Surveillance videos show mountain lion P-61 getting chased by a male uncollared lion minutes before he was struck by traffic and killed on the 405 Freeway early on the morning of Sept. 7, National Park Service biologists said.
The first grainy black and white video clip shows P-61 being chased by another mountain lion and climbing into a tree at 3:09 a.m. More than two minutes go by before the other lion climbs up the same tree where P-61 is perched. A second video clip from 3:35 a.m. shows a lion dropping down from the tree and running off, with the second animal following closely behind.
The third and shortest video, with a timestamp of 3:35 a.m., shows what scientists believe is P-61 as a blur crossing a road. He heads south and is adjacent to the 405 Freeway. The fourth and last video, with a timestamp of 3:36 a.m., shows an uncollared mountain lion briskly walking under the 405 Freeway, then following the freeway in the same direction as P-61.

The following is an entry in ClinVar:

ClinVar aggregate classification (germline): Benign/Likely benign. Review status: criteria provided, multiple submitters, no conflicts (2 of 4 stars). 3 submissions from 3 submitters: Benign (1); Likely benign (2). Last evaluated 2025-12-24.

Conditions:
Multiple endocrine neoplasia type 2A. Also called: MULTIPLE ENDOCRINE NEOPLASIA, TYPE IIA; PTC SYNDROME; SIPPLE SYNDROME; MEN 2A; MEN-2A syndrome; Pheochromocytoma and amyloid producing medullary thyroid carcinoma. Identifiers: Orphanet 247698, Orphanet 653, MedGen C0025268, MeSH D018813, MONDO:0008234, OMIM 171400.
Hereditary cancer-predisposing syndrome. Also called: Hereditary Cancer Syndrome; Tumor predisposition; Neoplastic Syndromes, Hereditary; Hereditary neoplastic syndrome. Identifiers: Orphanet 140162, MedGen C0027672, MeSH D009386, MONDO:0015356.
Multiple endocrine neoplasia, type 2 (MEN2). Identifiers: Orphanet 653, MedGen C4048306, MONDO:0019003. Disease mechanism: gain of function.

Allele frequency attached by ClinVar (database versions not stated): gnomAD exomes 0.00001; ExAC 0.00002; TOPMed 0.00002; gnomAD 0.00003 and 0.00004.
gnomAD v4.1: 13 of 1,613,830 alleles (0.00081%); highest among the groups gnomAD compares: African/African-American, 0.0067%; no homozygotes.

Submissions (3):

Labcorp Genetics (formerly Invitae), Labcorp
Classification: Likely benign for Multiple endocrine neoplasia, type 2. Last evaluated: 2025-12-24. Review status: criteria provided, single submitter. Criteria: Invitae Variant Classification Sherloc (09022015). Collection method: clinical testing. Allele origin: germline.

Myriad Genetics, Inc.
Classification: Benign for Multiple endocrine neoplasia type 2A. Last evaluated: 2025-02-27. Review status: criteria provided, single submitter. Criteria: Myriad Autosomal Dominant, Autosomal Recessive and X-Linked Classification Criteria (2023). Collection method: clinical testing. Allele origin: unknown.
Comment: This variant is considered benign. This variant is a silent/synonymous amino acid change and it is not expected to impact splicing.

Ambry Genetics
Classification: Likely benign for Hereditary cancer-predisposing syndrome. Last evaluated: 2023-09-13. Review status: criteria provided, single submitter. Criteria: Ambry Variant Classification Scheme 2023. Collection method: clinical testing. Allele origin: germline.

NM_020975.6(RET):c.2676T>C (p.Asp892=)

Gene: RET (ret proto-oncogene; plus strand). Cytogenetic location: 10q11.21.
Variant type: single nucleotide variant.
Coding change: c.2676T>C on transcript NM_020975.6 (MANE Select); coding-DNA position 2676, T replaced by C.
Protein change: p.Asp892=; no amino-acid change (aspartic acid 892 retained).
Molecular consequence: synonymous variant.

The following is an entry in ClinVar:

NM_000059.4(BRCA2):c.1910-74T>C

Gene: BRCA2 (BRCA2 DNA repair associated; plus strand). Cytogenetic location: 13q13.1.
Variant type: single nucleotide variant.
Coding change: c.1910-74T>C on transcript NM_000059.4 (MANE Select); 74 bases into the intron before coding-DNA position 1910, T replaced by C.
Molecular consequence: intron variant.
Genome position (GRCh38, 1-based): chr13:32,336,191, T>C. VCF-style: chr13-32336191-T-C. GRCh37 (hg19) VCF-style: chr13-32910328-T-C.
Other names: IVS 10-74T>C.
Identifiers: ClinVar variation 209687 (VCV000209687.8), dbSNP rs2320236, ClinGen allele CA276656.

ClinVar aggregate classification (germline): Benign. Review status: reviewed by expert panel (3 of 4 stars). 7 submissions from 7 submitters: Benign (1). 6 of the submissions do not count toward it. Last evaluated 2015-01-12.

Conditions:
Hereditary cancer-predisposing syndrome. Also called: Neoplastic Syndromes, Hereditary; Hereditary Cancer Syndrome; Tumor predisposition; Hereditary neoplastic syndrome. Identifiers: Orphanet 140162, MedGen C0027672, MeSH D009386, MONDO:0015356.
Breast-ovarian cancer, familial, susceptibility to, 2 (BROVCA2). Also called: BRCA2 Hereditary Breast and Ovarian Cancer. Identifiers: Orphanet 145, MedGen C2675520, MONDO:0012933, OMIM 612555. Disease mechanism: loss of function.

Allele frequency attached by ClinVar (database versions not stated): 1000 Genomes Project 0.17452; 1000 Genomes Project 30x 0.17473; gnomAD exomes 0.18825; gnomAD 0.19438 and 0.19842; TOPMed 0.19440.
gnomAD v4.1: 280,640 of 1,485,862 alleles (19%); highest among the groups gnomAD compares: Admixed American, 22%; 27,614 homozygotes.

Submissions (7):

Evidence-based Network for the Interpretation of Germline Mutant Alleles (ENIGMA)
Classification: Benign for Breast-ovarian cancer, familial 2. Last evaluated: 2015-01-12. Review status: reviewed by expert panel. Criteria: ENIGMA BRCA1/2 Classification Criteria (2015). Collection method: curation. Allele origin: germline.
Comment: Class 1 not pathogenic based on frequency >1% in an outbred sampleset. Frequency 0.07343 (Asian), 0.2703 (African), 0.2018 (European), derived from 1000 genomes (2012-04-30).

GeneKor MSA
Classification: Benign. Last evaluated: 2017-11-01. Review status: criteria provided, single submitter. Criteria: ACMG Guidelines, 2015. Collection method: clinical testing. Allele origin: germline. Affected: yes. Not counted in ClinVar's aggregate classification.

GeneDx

Minutes later, around 4 a.m., P-61 was struck and killed on the 10-lane freeway. He had managed to run across at least five lanes of traffic but was killed in the southbound lanes.
“There’s no bad guy in this scenario,” said Jeff Sikich, a biologist with Santa Monica Mountains National Recreation Area.
Sikich said the uncollared adult male mountain lion was likely protecting his home range, which appears to be to the east of the 405 Freeway. Over the last four years, Sikich said, an untagged male mountain lion has been captured on remote cameras in the patchwork of habitat between the 405 and 101 Freeways, which is assumed to be the lion that chased P-61.
“This is what male mountain lions instinctively do, and it did not end up in P-61’s favor,” Sikich added. “The difference is that this is real life mountain lion behavior playing out in an urban and fragmented landscape that is complicated by busy roads and development.”
The fact that researchers were able to document this kind of interaction between animals is extremely fortuitous and provides a fascinating insight into their behavior, the biologists said. It is rare to catch even a glimpse of these secretive and often nocturnal animals, let alone see a significant event like this.
P-61, who was almost four years old, had initially crossed the 405 Freeway eastbound in the Sepulveda Pass area on July 19.
For information, visit nps.gov/samo.
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